Adam Jacobs: So another metaphor you use in the book, which I really like is of the iceberg, and you describe our space reality as being above the waterline and everything else, the bigger part that's below the waterline is potentialities, and that those potentialities are giving rise to our spacetime reality. So that's fascinating. And you have another metaphor you use of weaving that a sweater or something is being woven in the course of time, and it's becoming, that's the word to use coming into reality as we understand it. Not that it wasn't real before, but not real as we experience it, which I like very much. So that generated a question for me, which is in what sense should I consider a potentiality real? And I'm not sure if this is a good question, but for instance, if I have the theoretical potential to be a doctor or an actuary, let's say, is there a concrete sense in which that's real for me? What does it mean that it exists in potential? If I don't actualize it, how does it exist?
Ruth Kastner: Here's where I do think we need to make a distinction between what is it that quantum theory describes and broader understandings of possibility in terms of what's possible for me as a person, I kind of restrict, when I say physically real, I restrict that to quantum entities. So it's a form of what I call physical potentiality that is directly describable by quantum theory. So it's a restricted definition, it's a restricted meaning of the term possibility. So I have to be, it's sort of like I can entertain, shall I dye my hair purple tomorrow? Well, that's a possibility. It's not described by quantum theory that I know, not that I know of.
So this is where I kind of make a distinction. I don't want to reify sort of thoughts that might occur that I might have an idea of something I could possibly do. So I wouldn't reify that in the same way that I think it's legitimate to say again to the flatland metaphor, that if our flatland square is sitting there and he sees these phenomena that are strange to him, they're described by a parallel sort of metaphorical quantum theory that can predict under what circumstances are you going to see that sphere do this weird circle happen, these phenomena.
So that's a very specific theory that has a restricted set of references. And those references are what I consider to be physical possibilities. And again, that's different from the kind of thought about what's possible for me, which is totally legitimate, but it's not something that is described by physical theory as far as I know.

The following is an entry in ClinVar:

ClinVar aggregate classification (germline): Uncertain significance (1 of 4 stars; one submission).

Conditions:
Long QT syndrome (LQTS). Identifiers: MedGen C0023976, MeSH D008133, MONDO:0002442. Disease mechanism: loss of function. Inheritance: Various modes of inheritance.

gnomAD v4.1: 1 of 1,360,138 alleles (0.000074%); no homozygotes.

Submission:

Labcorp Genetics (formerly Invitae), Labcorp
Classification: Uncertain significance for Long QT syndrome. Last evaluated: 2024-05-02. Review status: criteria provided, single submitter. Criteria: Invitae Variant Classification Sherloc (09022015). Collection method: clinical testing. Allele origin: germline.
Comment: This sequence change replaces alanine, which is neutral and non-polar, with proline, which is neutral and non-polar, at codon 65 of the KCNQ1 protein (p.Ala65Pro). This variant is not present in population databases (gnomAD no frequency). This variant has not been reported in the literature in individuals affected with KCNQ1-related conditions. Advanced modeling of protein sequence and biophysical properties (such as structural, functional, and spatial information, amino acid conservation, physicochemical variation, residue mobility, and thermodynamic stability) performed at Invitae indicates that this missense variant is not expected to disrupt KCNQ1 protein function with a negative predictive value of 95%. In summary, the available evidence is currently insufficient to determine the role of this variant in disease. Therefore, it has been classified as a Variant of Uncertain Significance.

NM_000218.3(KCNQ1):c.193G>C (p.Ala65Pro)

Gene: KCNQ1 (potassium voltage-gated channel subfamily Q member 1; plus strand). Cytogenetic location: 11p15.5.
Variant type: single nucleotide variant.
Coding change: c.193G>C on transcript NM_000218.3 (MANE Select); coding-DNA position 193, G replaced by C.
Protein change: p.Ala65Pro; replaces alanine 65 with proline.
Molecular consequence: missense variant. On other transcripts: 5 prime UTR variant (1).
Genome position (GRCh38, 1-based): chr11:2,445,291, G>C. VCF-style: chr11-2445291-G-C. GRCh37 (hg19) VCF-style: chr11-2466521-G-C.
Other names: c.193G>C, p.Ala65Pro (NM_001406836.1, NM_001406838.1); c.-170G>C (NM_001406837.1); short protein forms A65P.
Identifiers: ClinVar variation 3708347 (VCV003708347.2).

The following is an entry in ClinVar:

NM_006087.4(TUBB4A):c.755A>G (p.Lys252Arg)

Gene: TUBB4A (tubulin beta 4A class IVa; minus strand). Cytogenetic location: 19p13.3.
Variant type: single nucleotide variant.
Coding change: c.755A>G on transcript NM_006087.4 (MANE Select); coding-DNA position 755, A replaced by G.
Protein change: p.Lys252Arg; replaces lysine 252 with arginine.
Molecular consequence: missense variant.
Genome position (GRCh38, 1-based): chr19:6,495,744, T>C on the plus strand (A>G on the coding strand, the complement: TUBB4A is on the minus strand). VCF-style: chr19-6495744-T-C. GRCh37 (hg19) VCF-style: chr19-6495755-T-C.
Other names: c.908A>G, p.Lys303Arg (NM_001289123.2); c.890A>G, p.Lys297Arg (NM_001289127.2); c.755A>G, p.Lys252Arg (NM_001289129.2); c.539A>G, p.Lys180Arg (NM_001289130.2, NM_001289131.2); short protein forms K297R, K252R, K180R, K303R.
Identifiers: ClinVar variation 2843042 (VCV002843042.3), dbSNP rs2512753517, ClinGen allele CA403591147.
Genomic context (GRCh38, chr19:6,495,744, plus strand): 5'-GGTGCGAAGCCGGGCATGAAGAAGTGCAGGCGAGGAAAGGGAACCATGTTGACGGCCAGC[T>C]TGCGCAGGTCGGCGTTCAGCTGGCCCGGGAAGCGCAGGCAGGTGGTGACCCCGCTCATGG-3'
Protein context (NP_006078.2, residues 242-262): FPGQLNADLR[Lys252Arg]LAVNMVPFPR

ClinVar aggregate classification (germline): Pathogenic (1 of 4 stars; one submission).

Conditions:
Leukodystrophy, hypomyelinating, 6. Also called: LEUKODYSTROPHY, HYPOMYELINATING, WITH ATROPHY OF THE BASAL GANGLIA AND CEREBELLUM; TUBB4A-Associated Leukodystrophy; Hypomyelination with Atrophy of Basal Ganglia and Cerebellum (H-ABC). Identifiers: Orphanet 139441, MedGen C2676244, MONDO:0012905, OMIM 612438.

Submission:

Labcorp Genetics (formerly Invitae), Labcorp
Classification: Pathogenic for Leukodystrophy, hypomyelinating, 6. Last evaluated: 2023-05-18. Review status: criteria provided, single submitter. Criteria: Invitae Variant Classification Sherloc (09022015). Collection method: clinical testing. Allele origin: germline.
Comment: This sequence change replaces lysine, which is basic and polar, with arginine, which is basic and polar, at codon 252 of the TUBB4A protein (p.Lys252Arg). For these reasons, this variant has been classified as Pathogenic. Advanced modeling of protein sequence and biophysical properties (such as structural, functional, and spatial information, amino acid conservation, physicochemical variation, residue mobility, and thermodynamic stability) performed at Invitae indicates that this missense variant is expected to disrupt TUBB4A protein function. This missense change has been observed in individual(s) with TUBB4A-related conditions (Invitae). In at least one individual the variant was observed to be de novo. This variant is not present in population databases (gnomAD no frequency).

Adam Jacobs: Okay. I have two more questions that I think I have time for. The first one is you talk about the concept of a block universe, which I'm only just learning a little bit about actually now from your book. And my understanding of that concept, the future already exists. It's really a question of where we're slicing the block to be able to perceive the present, the past, the future, but all of it is sort of done. So in that way of thinking, which I think you reject, you believe that the present is generating reality as we go, and it's not a finished product. So is the future in that way of thinking finite or infinite meaning in the block model, is the way that they're thinking, even though it's finished, does it go forever, or is there some termination points in the block universe?
Ruth Kastner: That could probably be, that would depend on what your block universe model is. I think that some would have a finite termination point, others might not. Yeah. When people talk about it, I usually hear that there's kind of an assumption that it is finite and one could possibly quibble about whether an infinite block universe is really sort of a consistent view. But again, not being a block world advocate, I don't really want to speak for that.